The Christian as Author Defined: So what will it look like?
Posted by Brian
Now, we come to the hard part. It is a simple enough thing for me to say that “your Christian worldview should affect your writing,” but what does that exactly look like? What are some of the practical, identifiable ways in which our Christian worldview will affect what we write? That is something that I would like to open up for discussion as we go along, because I don’t even pretend to have all the authoritative answers. In addition to my longer posts on this and other topics, I plan to offer some shorter posts, like this one, with some general thoughts of my own, and then leave the floor (comments) open for moderated discussion. Hopefully, you can illuminate us all with some examples from your own writings. The topic will probably make some of us uncomfortable–that isn’t the point of course, but it might be an indication that we’re striking near the heart of the problem.
As we get going, couple of thoughts/clarifications:
First–Can we say that there are objective, observable aspects to someone’s writing that would qualify or disqualify it as coming from a Biblical worldview. I think the answer is pretty plainly, yes. For instance, I think (hope) we would all agree that we wouldn’t be comfortable classifying hardcore pornography or stories that glorify rape and murder as coming from a Christian perspective. Those are extreme examples, of course, but hopefully they plainly demonstrate the larger point–there are ideas and themes that we would clearly say are not Christian, and in fact are perhaps better defined as “anti-Christian.” Defining the themes that are is perhaps a little more tricky since, as I’ve noted, the canvas encompassing what Christians can and should write is very broad. More on that in a moment.
For the record, I generally have a pretty liberal view of what Christians can portray in their writing. I’m currently working on a story that involves overt descriptions of dark ritual magic, demonic summoning, murder, dismemberment, and general violence. The real world around us is a dark place, filled with evil, and we get nowhere by pretending it is otherwise. (I think in places like America we are sheltered enough to forget that on occasion.) I’ve already taken my shot at the idea that Christians can only depict sweetness and light. For me the issue is how they are shown. We should see evil, we should understand it, how it can be attractive, but in the end we should also see through it and recognize it for what it really is. That should encourage us to reject it in favor of the Good. In the words of Lewis, “Let there be wicked kings and beheadings, battles and dungeons, giants and dragons, and let villains be soundly killed at the end of the book.” (Lewis, “On Three Ways of Writing for Children,” Of Other Worlds.)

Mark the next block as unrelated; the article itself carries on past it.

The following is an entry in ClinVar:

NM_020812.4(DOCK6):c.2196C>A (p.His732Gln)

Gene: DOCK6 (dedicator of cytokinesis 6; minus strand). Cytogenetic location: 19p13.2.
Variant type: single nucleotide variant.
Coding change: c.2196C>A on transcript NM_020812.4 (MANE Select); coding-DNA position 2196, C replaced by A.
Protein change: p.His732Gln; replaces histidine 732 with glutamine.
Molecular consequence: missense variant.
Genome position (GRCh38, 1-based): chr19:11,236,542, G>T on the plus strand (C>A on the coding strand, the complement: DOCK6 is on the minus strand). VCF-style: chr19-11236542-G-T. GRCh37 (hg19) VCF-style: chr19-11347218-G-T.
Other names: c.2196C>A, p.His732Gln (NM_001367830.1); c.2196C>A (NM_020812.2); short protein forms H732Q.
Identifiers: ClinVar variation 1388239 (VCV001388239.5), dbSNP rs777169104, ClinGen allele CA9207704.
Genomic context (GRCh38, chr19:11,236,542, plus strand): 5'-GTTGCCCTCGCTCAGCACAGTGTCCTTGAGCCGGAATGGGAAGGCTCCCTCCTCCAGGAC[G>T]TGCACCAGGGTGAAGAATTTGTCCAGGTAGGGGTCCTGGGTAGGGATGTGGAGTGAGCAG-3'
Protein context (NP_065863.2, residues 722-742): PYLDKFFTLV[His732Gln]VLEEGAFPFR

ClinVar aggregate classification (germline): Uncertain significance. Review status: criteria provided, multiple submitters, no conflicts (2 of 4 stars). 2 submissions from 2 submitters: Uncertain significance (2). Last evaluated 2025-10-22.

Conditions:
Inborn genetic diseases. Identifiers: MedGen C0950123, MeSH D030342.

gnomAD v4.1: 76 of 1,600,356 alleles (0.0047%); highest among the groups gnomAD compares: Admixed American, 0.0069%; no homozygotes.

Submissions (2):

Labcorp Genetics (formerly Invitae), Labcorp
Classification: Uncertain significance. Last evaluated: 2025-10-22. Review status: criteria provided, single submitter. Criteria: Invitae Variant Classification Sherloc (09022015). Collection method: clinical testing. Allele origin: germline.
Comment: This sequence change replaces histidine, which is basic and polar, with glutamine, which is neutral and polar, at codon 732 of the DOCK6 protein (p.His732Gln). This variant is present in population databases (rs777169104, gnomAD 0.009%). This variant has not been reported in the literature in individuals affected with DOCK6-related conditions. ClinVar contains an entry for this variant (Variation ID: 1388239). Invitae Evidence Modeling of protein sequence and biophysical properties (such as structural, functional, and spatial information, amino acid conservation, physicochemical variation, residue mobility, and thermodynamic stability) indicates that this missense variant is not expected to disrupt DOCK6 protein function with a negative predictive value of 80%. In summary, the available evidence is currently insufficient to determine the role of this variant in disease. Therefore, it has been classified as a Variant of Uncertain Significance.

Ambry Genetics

If you readers are attracted to evil by your glorification of it (even accidental), then I think there is a problem.
Second–We need to be very clear that in this sub series of posts, we’re not looking for artificial “tags” that are foisted onto a story after the fact to “flag” it as “Christian.” That is completely wrong headed. As I’ve tried to consistently argue, our Christianity isn’t something we inflict upon our fiction from the outside in. It must arise naturally, from the inside out.* So, we aren’t looking for a list of things that we can/should add to our work to “make” it Christian, but rather for those ideas, themes, expressions, etc. that have arisen naturally from the Greats (I’ll be talking about Lewis and Tolkien in particular) and each other.
Along those lines, please feel free to post links to some of your work that might be available on-line. That way we can read and comment more intelligently, and you can have a reference for any illustrations you might what to add.
So, what say ye? I’ll be interested to hear your thoughts.
Next Week: The beginning of some speculations…
*Though note that I don’t take that to mean that we can’t be intelligent and intentional about it. Breathing is involuntary and completely natural, but, as any athlete or martial artist can tell you, there are ways to learn to do it better and more efficiently.
Other Posts in the Christian as Author Series
- The Cesspool Of Christian Fiction
- What? Me Christian?
- A Holistic Approach
- “Good Fiction” or “Good Christian Fiction?”
- Of Christian Authors and Christian Pizza Makers
About BrianI am a history professor and author living with my family in the Virginia Mountains. It's hard to improve on a life like this!
Posted on September 1, 2011, in Authors, Books, Brian Melton, C. S. Lewis, Children's Literature, Christianity, Fantasy, J.R.R. Tolkien, Literary Criticism, Science Fantasy, Science Fiction, The Chronicles of Narnia, Theology, Writing Hints and Helps and tagged C. S. Lewis, Christian fiction, J. R. R. Tolkien, shortcomings in Christian fiction, The Christian as Author. Bookmark the permalink. 15 Comments.